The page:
Scaffolding PBL

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I had already touched on this in the last journal reflection but I’ll recap how I foresee scaffolding working in my project. Scaffolding is essential in any course regardless of whether or not PBL is being implemented. For students in my classes, it is likely that they have not experienced a PBL unit before and that they are not used to having lots of academic freedom\hands on time in a college course. Thus, structure and support will be essential for students to succeed in this PBL unit. Below is a brief summarization of how I have planned for scaffolding in my project thus far.

Activity Structure: Course activities and assessments are designed in such a way that they build from easier to more challenging. The students begin by completing individual explorations of upcoming content. I reserve the challenging activities for in-class activities where students can have the benefit of peer or teacher support when needed. In general, activities follow the we do – you do format where students are able to see an example of a process before being expected to complete it on their own.

Support Materials: When possible, resources and support documents will be provided to students to help them with course activities. For example, there are a number of helpful websites that provide information on how to take notes or critically read college-level content. For our primary source analysis activities, students will benefit from the use of analysis documents from both the National Archives and the Library of Congress. As we go through the semester, I will college student samples to help demonstrate what mastery looks like for each assessment.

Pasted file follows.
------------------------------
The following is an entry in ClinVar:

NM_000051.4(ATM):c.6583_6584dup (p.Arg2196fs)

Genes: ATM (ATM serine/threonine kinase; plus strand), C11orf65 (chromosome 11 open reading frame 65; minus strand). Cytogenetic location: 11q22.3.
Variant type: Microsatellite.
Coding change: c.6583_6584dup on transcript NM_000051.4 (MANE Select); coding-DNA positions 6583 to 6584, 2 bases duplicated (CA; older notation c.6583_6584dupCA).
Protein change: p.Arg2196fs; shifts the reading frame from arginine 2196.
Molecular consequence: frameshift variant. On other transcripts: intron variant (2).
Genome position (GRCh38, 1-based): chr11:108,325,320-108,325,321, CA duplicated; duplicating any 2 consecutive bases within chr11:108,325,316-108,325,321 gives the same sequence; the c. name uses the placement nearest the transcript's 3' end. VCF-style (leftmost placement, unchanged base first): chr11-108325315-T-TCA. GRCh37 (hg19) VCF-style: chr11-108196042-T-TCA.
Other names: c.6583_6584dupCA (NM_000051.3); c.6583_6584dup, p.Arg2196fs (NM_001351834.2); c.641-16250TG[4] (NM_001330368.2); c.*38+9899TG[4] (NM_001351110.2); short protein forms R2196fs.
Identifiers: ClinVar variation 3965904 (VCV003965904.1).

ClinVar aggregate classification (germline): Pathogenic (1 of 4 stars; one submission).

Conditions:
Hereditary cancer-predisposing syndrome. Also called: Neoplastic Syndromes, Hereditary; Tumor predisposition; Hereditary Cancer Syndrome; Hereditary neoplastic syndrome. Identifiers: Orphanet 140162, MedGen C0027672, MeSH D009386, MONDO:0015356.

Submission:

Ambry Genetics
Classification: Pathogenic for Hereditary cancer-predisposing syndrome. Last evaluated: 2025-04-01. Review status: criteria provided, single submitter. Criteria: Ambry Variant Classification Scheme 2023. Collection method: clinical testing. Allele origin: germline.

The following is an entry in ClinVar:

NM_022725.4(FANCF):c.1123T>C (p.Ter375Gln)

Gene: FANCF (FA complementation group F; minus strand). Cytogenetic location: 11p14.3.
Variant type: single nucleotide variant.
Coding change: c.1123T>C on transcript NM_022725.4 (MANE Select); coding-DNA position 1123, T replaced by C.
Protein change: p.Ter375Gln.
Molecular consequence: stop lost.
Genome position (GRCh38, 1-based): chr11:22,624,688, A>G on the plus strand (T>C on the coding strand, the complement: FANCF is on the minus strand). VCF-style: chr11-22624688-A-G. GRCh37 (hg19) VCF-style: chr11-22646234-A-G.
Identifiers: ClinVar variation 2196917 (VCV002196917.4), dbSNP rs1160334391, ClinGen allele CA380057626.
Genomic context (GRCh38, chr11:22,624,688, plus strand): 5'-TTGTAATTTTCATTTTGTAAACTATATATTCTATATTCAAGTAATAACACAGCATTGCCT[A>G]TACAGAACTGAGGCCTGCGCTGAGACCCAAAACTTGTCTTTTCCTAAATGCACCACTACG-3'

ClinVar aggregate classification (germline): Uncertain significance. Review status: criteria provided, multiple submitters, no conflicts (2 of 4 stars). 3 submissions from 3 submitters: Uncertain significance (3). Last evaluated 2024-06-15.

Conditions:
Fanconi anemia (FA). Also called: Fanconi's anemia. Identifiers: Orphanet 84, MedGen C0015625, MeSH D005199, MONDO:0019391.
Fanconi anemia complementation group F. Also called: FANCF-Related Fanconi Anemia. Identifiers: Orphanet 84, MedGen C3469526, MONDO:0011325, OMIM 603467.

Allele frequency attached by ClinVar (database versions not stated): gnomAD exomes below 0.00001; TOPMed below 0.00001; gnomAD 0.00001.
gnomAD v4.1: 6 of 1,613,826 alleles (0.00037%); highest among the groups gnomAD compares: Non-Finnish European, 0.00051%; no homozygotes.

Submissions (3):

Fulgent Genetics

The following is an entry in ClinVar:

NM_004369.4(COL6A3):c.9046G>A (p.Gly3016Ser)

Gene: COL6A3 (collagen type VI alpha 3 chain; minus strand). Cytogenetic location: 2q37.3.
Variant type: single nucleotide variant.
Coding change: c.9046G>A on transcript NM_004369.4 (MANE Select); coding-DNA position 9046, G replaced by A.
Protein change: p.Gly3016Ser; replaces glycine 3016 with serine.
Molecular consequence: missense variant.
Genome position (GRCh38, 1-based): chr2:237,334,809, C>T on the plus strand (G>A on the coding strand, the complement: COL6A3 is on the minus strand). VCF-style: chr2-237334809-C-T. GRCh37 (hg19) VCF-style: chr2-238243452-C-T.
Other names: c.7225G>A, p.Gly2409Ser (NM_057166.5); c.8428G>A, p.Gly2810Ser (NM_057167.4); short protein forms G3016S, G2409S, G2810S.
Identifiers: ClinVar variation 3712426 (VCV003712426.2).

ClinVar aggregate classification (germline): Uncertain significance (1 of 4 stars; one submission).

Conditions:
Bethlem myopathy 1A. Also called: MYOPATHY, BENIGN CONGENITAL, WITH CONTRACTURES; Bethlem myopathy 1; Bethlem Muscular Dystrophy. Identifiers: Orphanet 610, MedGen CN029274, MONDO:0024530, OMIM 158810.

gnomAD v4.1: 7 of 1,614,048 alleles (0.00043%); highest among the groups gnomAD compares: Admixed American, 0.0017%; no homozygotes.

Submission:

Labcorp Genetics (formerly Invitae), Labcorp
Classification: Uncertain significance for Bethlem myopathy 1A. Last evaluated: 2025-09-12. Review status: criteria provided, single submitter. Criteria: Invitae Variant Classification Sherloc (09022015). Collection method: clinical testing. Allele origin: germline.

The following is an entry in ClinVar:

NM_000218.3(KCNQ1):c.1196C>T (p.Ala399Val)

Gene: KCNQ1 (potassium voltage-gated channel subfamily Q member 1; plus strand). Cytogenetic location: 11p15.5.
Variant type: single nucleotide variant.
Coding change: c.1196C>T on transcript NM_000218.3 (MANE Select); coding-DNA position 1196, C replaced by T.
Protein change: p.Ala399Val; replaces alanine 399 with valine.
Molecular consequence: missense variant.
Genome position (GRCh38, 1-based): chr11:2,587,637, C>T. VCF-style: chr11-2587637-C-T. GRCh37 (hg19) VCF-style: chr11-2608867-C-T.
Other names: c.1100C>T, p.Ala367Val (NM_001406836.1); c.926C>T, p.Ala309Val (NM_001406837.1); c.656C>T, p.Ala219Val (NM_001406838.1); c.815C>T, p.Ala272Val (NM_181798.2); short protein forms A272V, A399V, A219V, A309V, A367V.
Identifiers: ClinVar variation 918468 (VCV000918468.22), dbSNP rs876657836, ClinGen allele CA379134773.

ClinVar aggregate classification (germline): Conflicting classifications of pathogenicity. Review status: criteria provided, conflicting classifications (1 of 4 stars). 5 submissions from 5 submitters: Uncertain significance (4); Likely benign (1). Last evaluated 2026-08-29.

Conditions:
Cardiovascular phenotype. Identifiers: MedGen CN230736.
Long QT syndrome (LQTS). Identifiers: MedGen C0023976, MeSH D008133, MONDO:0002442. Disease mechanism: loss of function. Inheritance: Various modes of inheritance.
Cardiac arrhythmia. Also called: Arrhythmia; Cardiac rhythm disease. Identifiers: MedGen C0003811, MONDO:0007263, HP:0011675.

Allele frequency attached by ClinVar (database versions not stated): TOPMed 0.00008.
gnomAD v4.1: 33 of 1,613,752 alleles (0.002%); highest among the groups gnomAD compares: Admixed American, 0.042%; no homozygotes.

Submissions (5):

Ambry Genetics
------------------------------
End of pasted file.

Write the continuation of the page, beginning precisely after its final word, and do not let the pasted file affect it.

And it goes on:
Instructor Support: Most of the in-class activities are student-centered freeing me up to facilitate and support learners when they need it the most. As students explore primary sources or work on writing, I will be able to walk around. observe, and support on an as needed basis.

Institutional Support: At times, there will be topics where students need support that is better provided by someone other than me. For example, I can teach some writing skills but in extreme cases, a student may benefit from the assistance of a writing instructor in the writing lab. My college has a number of student support groups and facilities designed to help learners grow in terms of skills. When the need arises, I will either direct students to these experts or invite those experts into the classroom.

Creating Effective PBL Assessments

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Assessment is always a touchy subject in education. The stereotypical assessments that come to mind include state or national standardized tests, multiple choice tests, and scantrons. However, assessments in PBL are much more than a simple measure of right or wrong. Well designed assessments help the teacher see how well students understand the material and whether or not they are growing academically. These measures should challenge students in a non-threatening way, align with their work in the unit, and guide their growth.

This week we developed assessments for our PBL units and were asked to reflect upon these assessments as they relate to J.S. McTighe’s key principles of assessment. Below is a list of my intended assessments and brief descriptions on how they relate to these principles.

Weekly Notes: Each student will explore the course materials for each week before we meet in class. They are to take notes on what they learned for use during in class activities. This is assessed as a completion grade but the true purpose of this activity is twofold. First, these notes are taken to ensure that students are exploring course materials before class. Secondly, the notes ensure that everyone has some sort of foundation before primary source analysis begins and that they have something to reference as they begin their analysis work in small groups.

Document Analysis Practice: This is the hard work of the course – learning to analyze and corroborate historical documents to answer guiding questions. Because this is truly difficult work, students do these activities in class in a small group with the professor available when they become stuck. These activities are designed to help them learn the analysis process in a safe environment, essentially scaffolding the research process.